SV Verlag

SV Verlag mit Handy oder Tablet entdecken!
Die neue Generation der platzsparenden Bücher - klein, stark, leicht und fast unsichtbar! E-Books bei viereggtext! Wollen Sie Anspruchsvolles veröffentlichen oder suchen Sie Lesegenuss für zu Hause oder unterwegs? Verfolgen Sie mein Programm im SV Verlag, Sie werden immer etwas Passendes entdecken ... Weitere Informationen


Dichterhain, Bände 1 bis 4


Dichterhain, Bände 5 bis 8


Posts mit dem Label 2004. Literaturnobelpreis 2013 werden angezeigt. Alle Posts anzeigen
Posts mit dem Label 2004. Literaturnobelpreis 2013 werden angezeigt. Alle Posts anzeigen

Samstag, 12. Oktober 2013

PASSION - eine Short Story von Alice Munro aus dem Jahr 2004

by Alice Munro

When Grace goes looking for the Traverses’ summer house, in the Ottawa Valley, it has been many years since she was in that part of the country. And, of course, things have changed. Highway 7 now avoids towns that it used to go right through, and it goes straight in places where, as she remembers, there used to be curves. This part of the Canadian Shield has many small lakes, which most maps have no room to identify. Even when she locates Sabot Lake, or thinks she has, there seem to be too many roads leading into it from the county road, and then, when she chooses one, too many paved roads crossing it, all with names that she does not recall. In fact, there were no street names when she was here, more than forty years ago. There was no pavement, either—just one dirt road running toward the lake, then another running rather haphazardly along the lake’s edge.
Now there is a village. Or perhaps it’s a suburb, because she does not see a post office or even the most unpromising convenience store. The settlement lies four or five streets deep along the lake, with houses strung close together on small lots. Some of them are undoubtedly summer places—the windows already boarded up, as they always were for the winter. But many others show all the signs of year-round habitation—habitation, in many cases, by people who have filled the yards with plastic gym sets and outdoor grills and training bikes and motorcycles and picnic tables, where some of them sit now having lunch or beer on this warm September day. There are other people, not so visible—students, maybe, or old hippies living alone—who have put up flags or sheets of tinfoil for curtains. Small, mostly decent, cheap houses, some fixed to withstand the winter and some not.
Grace would have turned back if she hadn’t caught sight of the octagonal house with the fretwork along the roof and doors in every other wall. The Woods house. She has always remembered it as having eight doors, but it seems there are only four. She was never inside, to see how, or if, the space is divided into rooms. Mr. and Mrs. Woods were old—as Grace is now—and did not seem to be visited by any children or friends. Their quaint, original house now has a forlorn, mistaken look. Neighbors with their ghetto blasters and their half-dismembered vehicles, their toys and washing, are pushed up against either side of it.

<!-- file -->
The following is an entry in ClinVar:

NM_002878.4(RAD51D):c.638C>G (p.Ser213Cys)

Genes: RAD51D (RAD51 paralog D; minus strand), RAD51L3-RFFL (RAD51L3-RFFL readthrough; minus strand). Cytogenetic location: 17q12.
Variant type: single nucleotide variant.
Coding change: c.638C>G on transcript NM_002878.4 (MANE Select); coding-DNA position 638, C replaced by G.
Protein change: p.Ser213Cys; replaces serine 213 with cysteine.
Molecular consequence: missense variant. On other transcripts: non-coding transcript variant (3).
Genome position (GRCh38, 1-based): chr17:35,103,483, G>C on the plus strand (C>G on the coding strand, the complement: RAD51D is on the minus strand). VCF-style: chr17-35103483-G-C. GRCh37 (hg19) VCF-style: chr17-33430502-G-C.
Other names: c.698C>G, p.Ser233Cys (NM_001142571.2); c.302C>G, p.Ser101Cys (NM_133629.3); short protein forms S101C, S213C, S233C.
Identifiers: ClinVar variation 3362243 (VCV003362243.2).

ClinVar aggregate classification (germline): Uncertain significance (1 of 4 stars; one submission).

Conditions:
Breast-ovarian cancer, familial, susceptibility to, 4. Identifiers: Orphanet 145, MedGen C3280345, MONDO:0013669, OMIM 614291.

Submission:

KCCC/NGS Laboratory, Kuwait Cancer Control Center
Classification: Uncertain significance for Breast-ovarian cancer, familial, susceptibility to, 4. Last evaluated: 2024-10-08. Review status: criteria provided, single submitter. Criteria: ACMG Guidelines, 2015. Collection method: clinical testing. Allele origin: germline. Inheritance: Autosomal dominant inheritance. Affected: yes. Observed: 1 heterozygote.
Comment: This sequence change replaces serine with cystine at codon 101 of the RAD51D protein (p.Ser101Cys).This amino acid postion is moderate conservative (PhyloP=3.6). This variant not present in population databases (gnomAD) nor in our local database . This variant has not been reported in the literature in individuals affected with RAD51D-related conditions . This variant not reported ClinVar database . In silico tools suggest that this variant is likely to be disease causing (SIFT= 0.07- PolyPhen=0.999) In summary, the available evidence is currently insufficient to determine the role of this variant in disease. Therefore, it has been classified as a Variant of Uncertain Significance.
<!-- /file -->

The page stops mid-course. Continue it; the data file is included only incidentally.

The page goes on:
It is the same with the Travers house, when she finds it, a quarter of a mile farther on. The road goes past it now, instead of ending there, and the houses next door are only a few feet away from its deep, wraparound veranda.
It was the first house of its kind that Grace had ever seen—one story high, the roof continuing without a break out over that veranda, on all sides—a style that makes you think of hot summers. She has since seen many like it, in Australia.
It used to be possible to run from the veranda across the dusty end of the driveway, through a sandy, trampled patch of weeds and wild strawberries, and then jump—no, actually, wade—into the lake. Now Grace can hardly even see the lake, because a substantial house—one of the few regular suburban houses here, with a two-car garage—has been built across that very route.
What was Grace really looking for when she undertook this expedition? Perhaps the worst thing would have been to find exactly what she thought she was after—the sheltering roof, the screened windows, the lake in front, the stand of maple and cedar and balm-of-Gilead trees behind. Perfect preservation, the past intact, when nothing of the kind could be said of herself. To find something so diminished, still existing but made irrelevant—as the Travers house now seems to be, with its added dormer windows, its startling blue paint—might be less hurtful in the long run.
And what if it had been gone altogether? She might have made a fuss, if anybody had come along to listen to her; she might have bewailed the loss. But mightn’t a feeling of relief have passed over her, too, of old confusions and obligations wiped away?

Hier weiterlesen und ausdrucken